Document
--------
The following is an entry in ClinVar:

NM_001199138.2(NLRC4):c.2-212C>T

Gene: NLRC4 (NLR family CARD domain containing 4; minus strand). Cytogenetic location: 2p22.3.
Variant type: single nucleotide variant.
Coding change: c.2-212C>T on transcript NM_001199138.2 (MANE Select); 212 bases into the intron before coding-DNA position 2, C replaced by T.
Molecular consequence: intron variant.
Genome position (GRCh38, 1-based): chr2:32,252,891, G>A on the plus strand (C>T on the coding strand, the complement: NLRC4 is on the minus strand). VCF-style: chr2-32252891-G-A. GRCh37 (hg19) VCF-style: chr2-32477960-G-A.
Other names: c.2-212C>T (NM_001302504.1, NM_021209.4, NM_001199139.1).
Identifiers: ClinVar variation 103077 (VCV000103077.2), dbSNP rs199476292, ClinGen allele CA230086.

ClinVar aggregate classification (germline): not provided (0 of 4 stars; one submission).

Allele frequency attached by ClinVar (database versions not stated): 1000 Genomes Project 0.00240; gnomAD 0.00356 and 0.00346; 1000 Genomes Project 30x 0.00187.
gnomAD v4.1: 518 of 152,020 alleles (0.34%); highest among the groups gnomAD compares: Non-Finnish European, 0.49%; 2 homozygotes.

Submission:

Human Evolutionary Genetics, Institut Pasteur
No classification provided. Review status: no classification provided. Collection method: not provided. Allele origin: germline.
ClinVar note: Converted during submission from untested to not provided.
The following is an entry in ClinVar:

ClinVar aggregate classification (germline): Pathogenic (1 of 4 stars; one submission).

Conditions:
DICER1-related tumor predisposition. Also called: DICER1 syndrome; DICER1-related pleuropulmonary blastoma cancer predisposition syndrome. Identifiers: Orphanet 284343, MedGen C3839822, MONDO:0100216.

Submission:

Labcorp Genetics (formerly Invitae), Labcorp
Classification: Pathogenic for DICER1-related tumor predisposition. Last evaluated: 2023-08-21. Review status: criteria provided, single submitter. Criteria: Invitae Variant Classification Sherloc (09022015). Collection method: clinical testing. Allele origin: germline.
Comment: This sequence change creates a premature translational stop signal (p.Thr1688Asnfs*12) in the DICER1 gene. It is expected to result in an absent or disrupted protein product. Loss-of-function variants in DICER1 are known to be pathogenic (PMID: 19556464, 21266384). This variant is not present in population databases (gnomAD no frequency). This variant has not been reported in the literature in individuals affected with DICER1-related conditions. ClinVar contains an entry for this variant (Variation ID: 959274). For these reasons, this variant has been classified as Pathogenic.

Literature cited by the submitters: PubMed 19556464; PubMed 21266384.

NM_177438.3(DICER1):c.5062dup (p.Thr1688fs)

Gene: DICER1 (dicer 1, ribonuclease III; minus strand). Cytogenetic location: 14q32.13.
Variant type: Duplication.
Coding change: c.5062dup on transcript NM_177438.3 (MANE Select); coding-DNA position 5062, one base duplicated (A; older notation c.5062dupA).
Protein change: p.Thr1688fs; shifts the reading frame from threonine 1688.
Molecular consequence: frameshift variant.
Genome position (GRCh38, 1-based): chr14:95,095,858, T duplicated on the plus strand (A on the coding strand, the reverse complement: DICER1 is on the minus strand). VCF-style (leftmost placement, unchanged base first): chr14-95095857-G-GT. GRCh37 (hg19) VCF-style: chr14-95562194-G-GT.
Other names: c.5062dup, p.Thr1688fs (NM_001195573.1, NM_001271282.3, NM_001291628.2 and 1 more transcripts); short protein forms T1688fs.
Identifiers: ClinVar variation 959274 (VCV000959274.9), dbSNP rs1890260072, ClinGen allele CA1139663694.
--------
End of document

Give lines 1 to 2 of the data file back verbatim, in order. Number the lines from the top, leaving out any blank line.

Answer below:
The following is an entry in ClinVar:

NM_001199138.2(NLRC4):c.2-212C>T